The SHORT List: From Hawaii to Maryland, MobileGolfer’s guide to the best short courses in every state

The SHORT List: From Hawaii to Maryland, MobileGolfer’s guide to the best short courses in every state


As golf courses get longer and longer to keep up with balls that go farther and farther, someone had to throw up a big “STOP” sign, and go the other way. Marquee golf destinations like Bandon, Pinehurst and Sand Valley have done just that, legitimizing “short courses” (anything under 4,444 yards) as “real golf” and fueling the flame for other developers to add them. Whether it’s configurations of 6, 7, 9, 13, 17 or even 18 shorter holes, these abbreviated options are becoming better built and more fun to play — and the national sentiment seems to be, “Where are the best short courses?” and “Why aren’t more people talking about them?” We hear you and we’ve listened, from Alabama to Georgia in Part 1, and now …

Part 2: Hawaii to Maryland

This is the second of a six-part series. The first five parts cover 100 American short courses in 10-state sections (listed alphabetically) and then the final section will cover 20 favorites from the rest of the world. Also, I’ve ranked my Top Short Courses 1-100 to create the most comprehensive long “SHORT List” in existence. This project took five full months of research and hundreds of interactions with passionate fans and industry experts. Some states and countries will get more coverage than others because some states and countries have a lot more golf than others. The states with less coverage should take that as a challenge: Produce more short-course golf!

Part 1: Alabama to Georgia
Part 2: Hawaii to Maryland
Part 3: Massachusetts to New Jersey
Part 4: New Mexico to South Carolina
Part 5: South Dakota to Wyoming



The Short Course at Kukio: With all the amazing aqua-volcanic scenery, and the premium money spent on Hawaiian real estate, you’d think nine-holers would dwarf regulation-length courses in numbers since they fit better into development plans. But that’s not even remotely the case. Instead, there are very few decent public “short stops” on any of Hawaii’s islets, seamounts, atolls or 137 recognized islands. This Tom Fazio 10-hole course on The Big Island (that I’ve seen but not played) dances around the lava rocks and along the ocean, and would be a must play … if you had any chance of playing it. Sadly, it is very private (sigh). Playing to par 33 and capped at 2,261 yards, keiki today would describe what I call “Little Kukio” as “sick, brah.”

Cavendish Golf Course: Larry Nelson owns 97 percent of the “Pineapple Island” of Lanai, including the only 18-hole course — the “bucket-lister” Manele. The golf course Mr. Nelson doesn’t own is on the 3 percent of the island he doesn’t own, and it’s maintained and operated by the locals and available to play for free. Golf in Hawaii for free? Wouldn’t that have to be the best golf experience in the world? I mean … you have to get there first, which isn’t all that easy or inexpensive, but yeah, it’s pretty great if you like golf with no restrictions, scorecards, clubhouse or tee times. After poking your way around the golf course, through all those cool tall trees, head into Lanai City for great poke at Richard’s Market or breakfast at the Blue Ginger Café restaurant and bakery.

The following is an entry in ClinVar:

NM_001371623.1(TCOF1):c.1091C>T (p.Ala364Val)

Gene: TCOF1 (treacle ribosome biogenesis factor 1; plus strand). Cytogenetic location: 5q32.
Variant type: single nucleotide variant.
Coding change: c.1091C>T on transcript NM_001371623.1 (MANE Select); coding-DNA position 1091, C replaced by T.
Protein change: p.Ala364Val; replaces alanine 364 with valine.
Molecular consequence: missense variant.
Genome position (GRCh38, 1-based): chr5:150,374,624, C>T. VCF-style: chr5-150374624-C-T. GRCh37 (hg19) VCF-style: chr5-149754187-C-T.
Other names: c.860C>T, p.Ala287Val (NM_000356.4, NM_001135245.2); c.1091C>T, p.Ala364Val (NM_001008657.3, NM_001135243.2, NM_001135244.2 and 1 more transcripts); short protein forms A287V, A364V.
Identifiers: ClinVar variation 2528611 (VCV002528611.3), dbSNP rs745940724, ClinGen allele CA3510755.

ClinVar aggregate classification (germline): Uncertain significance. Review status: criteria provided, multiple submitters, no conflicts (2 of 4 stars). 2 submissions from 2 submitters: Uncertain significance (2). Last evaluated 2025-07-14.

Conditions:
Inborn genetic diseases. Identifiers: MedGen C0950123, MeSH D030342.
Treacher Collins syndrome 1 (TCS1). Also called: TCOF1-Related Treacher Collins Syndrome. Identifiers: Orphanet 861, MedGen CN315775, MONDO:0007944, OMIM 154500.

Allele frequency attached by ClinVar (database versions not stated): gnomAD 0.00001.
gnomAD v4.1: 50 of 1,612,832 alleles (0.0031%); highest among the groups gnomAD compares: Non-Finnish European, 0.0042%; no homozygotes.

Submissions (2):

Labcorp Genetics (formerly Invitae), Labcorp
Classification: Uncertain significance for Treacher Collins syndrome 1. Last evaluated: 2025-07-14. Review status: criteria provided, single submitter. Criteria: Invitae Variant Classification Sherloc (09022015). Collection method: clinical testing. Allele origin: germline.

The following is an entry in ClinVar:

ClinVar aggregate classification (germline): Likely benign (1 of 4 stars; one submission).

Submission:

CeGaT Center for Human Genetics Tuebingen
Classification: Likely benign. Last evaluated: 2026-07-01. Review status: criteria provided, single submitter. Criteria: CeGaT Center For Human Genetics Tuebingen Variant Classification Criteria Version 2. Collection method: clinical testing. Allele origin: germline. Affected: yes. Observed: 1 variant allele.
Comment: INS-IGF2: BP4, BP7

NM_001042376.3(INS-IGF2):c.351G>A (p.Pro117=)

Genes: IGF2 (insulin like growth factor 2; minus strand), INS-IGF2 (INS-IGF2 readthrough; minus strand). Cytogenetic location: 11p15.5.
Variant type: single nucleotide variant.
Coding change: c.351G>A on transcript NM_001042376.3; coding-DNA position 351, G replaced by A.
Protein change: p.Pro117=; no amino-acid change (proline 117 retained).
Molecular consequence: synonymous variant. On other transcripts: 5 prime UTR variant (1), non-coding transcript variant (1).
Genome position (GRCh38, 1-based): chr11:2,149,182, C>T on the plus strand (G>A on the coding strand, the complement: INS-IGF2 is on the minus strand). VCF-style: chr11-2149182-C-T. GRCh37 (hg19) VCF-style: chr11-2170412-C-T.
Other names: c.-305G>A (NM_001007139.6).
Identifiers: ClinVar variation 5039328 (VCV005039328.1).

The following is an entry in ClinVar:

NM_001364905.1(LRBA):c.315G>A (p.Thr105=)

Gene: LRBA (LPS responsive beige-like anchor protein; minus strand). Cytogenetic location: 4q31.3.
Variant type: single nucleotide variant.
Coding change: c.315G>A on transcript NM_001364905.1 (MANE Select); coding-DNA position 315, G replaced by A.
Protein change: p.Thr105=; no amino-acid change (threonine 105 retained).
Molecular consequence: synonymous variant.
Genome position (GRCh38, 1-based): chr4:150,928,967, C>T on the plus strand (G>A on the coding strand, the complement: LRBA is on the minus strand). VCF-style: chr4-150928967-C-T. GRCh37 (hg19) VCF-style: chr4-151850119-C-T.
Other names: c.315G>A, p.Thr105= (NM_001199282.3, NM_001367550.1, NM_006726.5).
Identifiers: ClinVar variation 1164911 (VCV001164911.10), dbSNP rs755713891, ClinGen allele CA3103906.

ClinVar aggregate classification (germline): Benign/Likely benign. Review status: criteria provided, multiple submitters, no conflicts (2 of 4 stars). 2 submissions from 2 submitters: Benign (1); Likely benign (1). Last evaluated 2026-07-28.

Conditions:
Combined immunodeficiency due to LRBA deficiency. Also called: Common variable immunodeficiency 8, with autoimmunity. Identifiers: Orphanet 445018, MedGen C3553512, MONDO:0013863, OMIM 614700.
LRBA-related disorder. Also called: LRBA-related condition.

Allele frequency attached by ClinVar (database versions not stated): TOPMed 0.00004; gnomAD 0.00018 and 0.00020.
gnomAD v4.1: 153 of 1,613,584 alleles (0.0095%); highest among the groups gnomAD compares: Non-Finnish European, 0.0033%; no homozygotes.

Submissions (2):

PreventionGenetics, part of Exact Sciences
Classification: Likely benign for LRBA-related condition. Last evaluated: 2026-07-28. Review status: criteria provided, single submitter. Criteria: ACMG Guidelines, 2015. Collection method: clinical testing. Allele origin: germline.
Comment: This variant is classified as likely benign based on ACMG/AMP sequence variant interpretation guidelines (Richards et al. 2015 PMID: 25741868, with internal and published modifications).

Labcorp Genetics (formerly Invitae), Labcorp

Ironwood Hills: Nobody visits Molokai for the golf (and few even know it exists), especially since the island’s picturesque 18-hole resort course on the west end was closed many years ago as part of a dispute between residents and a foreign investor. But nine holes still remain atop Molokai in the form of Ironwood Hills, built for Dole executives in the pineapple heydays (the company ceased operations there in 1975). Nowadays it’s friendly, walkable and locally run. It’s nothing special, but in the best of ways — a pure island-life experience. And you’ve never truly tasted Hawaiian bread until you’ve stood in a dark alley with the locals behind 80-year-old Kanemitsu’s Bakery to buy a hot loaf stuffed with cinnamon sugar and other sweet toppings.


White Clouds Course at Sun Valley Resort: Golf photographer extraordinaire Brian Oar sent me the link to his photo shoot there and I nearly fell out of my chair. “Is it really that great?” I asked, figuring every element of each stunning mountaintop picture had to be altered somehow. “The pictures don’t do it justice,” he replied. Google Maps said I was 1,318 miles away, so a visit wasn’t quite logical, but a couple finger clicks led me to the surreal hole-by-hole flyover on the Sun Valley website (seriously, check it out). If the par-5 No. 4 and par-3 No. 7 — and as many as five other holes — don’t make you say “wow,” I’ll send you a written apology.